16. Packers (27) ? Another rising group. Chad Clifton remains on the left side, but the zone-blocking scheme Green Bay installed combined with two promising second-year starters (Daryn Colledge, Jason Spitz) could lead to a big season for Brandon Jackson.

17. 49ers (32) ? Frank Gore makes this group look better than it is, but it has some interesting young pieces. Justin Smiley, Joe Staley, Eric Heitmann, and Adam Snyder are the future. Larry Allen is still hanging around. This is one of the few groups ranked this low with excellent depth on the bench.

18. Ravens (22) ? Not sure what to think about this group. Was the running game the last few years their fault or Jamal Lewis'? With Jonathan Ogden back, this is still a team that can pass protect. Steve McNair needs it.

19. Jets (29) ? D'Brickashaw Ferguson was good, Nick Mangold may already be great. With those two pieces in place, the Jets should be solid for a long time. They need to improve their run blocking overall to help Thomas Jones out.

20. Rams (18) ? Mike Martz is gone and Marc Bulger is staying healthier. I doubt it's a coincidence. Once the last Donut Brother standing (Andy McCollum) is gone, the entire unit will be playing on their rookie contract except future Hall of Famer Orlando Pace. Alex Barron took strides last year.

21. Panthers (13) ? They were worse than this ranking last year, but a return to health for Travelle Wharton and Justin Hartwig will help. Rookie Ryan Kalil may make Hartwig obsolete before long though. The Panthers usually have a mediocre running attack, so DeAngelo Williams needs improvement upfront.

22. Cowboys (17)? They look good on paper, but that was the case last year at this time. This line will go as Flozell Adams goes, and the old warhorse is starting to wear down.

23. Falcons (7) ? Fantasy owners should be afraid that Bobby Petrino took one of the best offensive lines in football and completely changed the philosophy. The linemen don't seem to mind because they can eat again.

24. Lions (25) ? Two ways to make linemen mad: pass every down and don't give them enough help with tight ends. As a Jon Kitna owner, I'm concerned about a potential injury.

25. Chiefs (4) ? The future Hall of Famers are gone. Damion McIntosh, Chris Bober, and Chris Terry are starting. Let's hope the system prevails because it could be an ugly season for Larry Johnson otherwise.

26. Bucs (16) ? Luke Petitgout was a find if he can stay healthy. There is potential for some good run-blocking play in the middle if Jon Gruden ever chooses to run.

27. Cardinals (26) ? A good test to see how much coaching matters. Levi Brown and Ken Whisenhunt must be worth five spots because this was the worst group in the league except Oakland last year.

28. Bills (30) ? The Bears are the only team I can think of that successfully re-built its offensive line with free agent acquisitions. I'm not buying that Derrick Dockery and Langston Walker will make that big a difference, and this group has been consistently bad. Their performance against Baltimore late last year was dreadful. It's one reason to question Marshawn Lynch in his rookie season.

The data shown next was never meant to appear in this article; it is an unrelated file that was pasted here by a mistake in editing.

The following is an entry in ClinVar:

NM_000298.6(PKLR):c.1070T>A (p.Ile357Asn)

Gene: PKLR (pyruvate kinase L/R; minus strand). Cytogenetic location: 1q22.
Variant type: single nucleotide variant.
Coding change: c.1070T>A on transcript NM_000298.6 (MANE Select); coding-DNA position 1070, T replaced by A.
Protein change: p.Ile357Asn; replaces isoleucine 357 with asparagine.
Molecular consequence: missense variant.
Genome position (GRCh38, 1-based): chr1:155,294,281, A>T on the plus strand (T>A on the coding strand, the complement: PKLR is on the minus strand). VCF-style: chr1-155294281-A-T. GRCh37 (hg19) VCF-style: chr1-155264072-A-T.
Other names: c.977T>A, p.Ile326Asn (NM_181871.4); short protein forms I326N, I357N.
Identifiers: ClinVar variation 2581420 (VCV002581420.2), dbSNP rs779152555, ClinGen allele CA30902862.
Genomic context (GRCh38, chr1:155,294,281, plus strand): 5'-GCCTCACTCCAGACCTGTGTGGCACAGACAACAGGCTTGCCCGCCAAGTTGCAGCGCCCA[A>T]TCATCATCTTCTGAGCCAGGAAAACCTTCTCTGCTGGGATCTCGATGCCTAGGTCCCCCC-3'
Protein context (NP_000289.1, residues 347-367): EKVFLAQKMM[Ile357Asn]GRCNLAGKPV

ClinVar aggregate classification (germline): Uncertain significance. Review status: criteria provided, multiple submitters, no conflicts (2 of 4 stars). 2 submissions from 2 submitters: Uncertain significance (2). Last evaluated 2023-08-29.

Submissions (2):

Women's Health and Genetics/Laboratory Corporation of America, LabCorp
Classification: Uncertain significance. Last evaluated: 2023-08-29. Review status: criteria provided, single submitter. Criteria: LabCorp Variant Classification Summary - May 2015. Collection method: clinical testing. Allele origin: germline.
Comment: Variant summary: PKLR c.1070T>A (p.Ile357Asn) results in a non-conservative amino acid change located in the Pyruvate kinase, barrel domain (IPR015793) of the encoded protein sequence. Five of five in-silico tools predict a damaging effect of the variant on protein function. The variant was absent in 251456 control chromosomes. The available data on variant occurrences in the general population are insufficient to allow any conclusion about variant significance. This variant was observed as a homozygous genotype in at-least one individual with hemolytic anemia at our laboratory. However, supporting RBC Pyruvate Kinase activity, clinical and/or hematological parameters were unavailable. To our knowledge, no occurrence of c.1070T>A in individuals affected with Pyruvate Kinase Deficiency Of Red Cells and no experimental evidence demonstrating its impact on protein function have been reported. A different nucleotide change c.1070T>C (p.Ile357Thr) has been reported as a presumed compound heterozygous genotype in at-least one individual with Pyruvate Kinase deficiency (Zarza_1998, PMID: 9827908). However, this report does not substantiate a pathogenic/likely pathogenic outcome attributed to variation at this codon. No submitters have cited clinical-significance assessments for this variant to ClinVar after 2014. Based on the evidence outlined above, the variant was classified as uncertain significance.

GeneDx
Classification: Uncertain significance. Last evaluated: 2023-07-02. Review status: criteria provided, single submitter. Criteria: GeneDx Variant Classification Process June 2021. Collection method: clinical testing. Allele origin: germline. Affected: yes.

29. Browns (19) ? Joe Thomas will help, but he proves that Kevin Shaffer was a waste of free agent dollars. So was LeCharles Bentley, even if was just bad luck. It's hard to have faith in this unit after the last few years.

30. Dolphins (21) ? Line coach Hudson and Houck and Cam Cameron have a nice history together. They will need all the help they can get re-making this perennially weak group. At least they are looking to go young by starting two rookies. Expect a learning curve.

31. Texans (31) ? There were some strides forward last year, but left tackle remains a huge question mark if Charles Spencer can't get healthy. They have a good coach in Mike Sherman to get it done and a promising zone-blocking system, but they have to prove they can do it.

32. Raiders (23) ? Losing Art Shell and the Oakland coaching staff may be all the upgrade this group needs to become average. The Raiders are banking on it because they barely changed personnel on the worst unit in the league.

Hache Man

"Seven Days Without Gambling Makes One Weak"
Re: Fantasy Football News 2007

Still down with ADP
The NFL is ready to rest. By my unofficial count, 29 of the NFL's 32 teams are done with football activities until training camp. Our final draft board tinkering before training camp will take place over the next week as we send our second draft guide magazine to the printer (including writing from Profootballtalk and Deadspin). Our online draft guide is set to launch in early July.

With news slowing to a crawl, it's time for some draft analysis. Here are some of the early trends at running back that caught my eye regarding Average Draft Position (ADP). ADP is the best way to anticipate how the rest of Fantasy Nation sees the 2007 season.

[SIZE=+1]Larry Johnson is not the consensus second pick [/SIZE]